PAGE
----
On World Patient Safety Day, the World Health Organization said that unsafe medication practices and errors are a leading cause of avoidable harm in world health care systems.
The WHO is calling for urgent action to stop the medication errors putting millions at risk of severe harm or even death.
The agency’s quality of care coordinator, Neelam Dhingra-Kumar, noted everyone will, at some point take medicine, expecting to benefit. However, she said they can be harmful with improper use.
“There is ample evidence around the world that unsafe medication practices and medication errors is actually avoidable,” she said. “Such as incorrect prescriptions, wrong dispensing, wrong use of medicines, lack of proper monitoring. Once the physicians prescribe medicines, they are not monitored and even use of substandard and falsified medicines are a leading cause of avoidable harm in health care systems.”
Medications are the most widely utilized interventions in health care, and medication-related harm constitutes the greatest proportion of the total preventable harm due to unsafe care, let alone the economic and psychological burden imposed by such harm.
Acknowledging this substantial burden and recognizing the complexity of medication-related harm prevention and reduction, “Medication Safety” has been selected as the theme for World Patient Safety Day 2022.
The campaign is envisaged to provide the needed impetus to consolidate the efforts of the existing WHO Global Patient Safety Challenge: Medication Without Harm, emphasizing the need to adopt a systems approach and promote safe medication practices to prevent medication errors and reduce medication-related harm.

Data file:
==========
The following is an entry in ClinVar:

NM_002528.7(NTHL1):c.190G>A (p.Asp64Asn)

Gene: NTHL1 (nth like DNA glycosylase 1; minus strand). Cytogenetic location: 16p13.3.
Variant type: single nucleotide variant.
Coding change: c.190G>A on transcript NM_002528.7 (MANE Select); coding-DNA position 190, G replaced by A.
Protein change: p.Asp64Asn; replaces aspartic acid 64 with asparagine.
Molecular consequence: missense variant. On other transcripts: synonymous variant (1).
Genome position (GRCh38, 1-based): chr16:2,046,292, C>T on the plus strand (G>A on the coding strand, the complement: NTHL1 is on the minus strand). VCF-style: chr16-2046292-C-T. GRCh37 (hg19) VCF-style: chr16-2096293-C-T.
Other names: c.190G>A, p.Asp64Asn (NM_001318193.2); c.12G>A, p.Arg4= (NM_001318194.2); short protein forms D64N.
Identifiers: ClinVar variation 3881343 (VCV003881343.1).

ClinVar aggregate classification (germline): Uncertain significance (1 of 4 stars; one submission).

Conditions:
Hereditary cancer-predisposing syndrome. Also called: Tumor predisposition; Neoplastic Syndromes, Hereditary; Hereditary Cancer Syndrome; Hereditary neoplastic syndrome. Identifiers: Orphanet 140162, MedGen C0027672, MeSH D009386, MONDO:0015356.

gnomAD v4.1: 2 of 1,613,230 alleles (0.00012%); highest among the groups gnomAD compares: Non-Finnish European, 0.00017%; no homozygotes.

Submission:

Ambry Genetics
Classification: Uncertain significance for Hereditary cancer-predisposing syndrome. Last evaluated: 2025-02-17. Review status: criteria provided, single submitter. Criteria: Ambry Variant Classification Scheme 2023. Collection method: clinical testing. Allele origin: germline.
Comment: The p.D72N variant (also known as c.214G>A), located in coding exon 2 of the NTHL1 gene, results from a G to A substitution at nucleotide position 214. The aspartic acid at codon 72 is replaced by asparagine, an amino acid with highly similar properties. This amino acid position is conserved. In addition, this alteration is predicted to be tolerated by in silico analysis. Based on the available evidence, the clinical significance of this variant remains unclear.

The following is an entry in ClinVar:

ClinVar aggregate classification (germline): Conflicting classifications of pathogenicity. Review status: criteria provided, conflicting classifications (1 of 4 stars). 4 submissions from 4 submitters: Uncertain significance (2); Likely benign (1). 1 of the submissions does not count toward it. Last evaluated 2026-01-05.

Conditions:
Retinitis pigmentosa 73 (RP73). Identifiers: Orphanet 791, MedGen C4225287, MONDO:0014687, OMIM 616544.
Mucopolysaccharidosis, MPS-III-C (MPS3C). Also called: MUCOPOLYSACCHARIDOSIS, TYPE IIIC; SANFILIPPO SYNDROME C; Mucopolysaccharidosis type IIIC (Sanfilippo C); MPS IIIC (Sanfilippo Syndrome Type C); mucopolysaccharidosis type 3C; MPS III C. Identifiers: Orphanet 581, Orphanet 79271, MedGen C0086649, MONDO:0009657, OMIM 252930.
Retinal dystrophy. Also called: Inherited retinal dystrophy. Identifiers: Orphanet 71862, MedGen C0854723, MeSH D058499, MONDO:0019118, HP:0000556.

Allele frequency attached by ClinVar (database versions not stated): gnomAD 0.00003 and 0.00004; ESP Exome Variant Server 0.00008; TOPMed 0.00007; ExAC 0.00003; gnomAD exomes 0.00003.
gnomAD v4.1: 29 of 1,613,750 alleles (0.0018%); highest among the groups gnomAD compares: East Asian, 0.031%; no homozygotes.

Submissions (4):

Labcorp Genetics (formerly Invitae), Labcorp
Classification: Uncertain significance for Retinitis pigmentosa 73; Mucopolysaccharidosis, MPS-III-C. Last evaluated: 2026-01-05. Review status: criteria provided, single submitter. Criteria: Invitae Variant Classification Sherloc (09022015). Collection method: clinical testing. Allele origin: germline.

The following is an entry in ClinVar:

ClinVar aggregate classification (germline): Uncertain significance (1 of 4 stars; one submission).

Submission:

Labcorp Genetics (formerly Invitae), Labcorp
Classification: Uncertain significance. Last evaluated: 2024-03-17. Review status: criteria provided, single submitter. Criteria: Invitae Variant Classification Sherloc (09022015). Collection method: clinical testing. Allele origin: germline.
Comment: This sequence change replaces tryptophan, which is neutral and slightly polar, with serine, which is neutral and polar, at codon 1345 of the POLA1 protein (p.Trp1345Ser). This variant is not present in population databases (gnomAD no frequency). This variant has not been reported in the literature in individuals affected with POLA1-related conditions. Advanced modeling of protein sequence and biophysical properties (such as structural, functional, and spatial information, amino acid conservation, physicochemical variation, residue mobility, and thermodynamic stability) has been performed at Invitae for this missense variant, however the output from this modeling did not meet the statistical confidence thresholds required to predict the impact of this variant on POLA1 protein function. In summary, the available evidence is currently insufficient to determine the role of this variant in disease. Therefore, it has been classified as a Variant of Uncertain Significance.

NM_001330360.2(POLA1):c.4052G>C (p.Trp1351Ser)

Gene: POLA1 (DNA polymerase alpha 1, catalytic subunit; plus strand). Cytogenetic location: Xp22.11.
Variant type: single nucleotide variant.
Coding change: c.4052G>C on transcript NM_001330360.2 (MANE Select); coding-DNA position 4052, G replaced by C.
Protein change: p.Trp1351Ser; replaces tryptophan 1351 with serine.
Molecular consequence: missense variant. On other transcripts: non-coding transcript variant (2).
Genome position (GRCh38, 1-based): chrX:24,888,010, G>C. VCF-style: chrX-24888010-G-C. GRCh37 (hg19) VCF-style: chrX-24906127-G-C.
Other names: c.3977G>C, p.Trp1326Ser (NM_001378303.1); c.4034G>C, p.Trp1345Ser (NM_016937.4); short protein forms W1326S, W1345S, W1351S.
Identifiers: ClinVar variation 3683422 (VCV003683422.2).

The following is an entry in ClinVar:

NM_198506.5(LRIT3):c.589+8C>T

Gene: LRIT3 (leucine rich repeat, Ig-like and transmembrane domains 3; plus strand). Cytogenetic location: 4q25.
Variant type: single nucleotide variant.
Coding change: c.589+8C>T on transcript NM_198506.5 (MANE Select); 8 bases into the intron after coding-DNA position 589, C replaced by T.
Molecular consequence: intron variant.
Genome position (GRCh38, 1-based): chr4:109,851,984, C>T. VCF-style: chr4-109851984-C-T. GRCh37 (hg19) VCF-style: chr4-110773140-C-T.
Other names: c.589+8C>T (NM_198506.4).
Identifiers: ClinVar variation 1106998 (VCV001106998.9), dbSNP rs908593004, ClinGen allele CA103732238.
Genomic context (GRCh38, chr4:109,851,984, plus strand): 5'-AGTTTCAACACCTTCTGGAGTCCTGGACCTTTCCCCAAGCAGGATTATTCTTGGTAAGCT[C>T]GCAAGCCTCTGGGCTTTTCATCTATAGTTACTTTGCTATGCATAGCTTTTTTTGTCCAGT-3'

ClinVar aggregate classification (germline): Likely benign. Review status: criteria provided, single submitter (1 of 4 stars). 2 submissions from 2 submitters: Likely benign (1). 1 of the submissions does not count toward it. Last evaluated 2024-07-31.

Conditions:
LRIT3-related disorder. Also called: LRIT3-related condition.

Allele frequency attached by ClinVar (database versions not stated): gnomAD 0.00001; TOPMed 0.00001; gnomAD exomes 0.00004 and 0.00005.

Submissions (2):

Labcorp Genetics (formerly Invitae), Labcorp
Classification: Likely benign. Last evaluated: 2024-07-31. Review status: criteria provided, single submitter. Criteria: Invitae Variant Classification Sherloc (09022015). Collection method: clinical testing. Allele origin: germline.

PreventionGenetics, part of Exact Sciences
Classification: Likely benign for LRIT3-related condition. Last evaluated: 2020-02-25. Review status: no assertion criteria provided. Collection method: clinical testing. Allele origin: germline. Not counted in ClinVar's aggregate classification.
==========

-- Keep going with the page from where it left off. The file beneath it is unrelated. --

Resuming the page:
Special consideration will be given to areas where most harm occurs. The key action areas are high-risk situations, transitions of care, and polypharmacy.
The WHO said half of all preventable harm in medical care is medication-related and that a quarter of these patients suffer clinically severe or life-threatening harm.
It said the elderly are most at risk, especially those taking multiple medications. It said high rates of medication-related harm also occur in surgical care, intensive care, and emergency medicine.
Dhingra-Kumar said the amount of harm related to medication is twice as prevalent in low- and middle-income countries as in rich countries.
“That is primarily because of weak medication systems, lack of resources, lack of human workforce, not a fully trained workforce,” she said. “And even the culture; it is very, very difficult to change cultures as seen as very deeply in the system of blame.”
She said medication errors often are caused by such human factors as fatigue, poor environmental conditions, and staff shortages.
The WHO says medication practices and medication errors are a main cause of injury and avoidable harm in health care systems. It estimates the global cost associated with medication errors at $42 billion a year.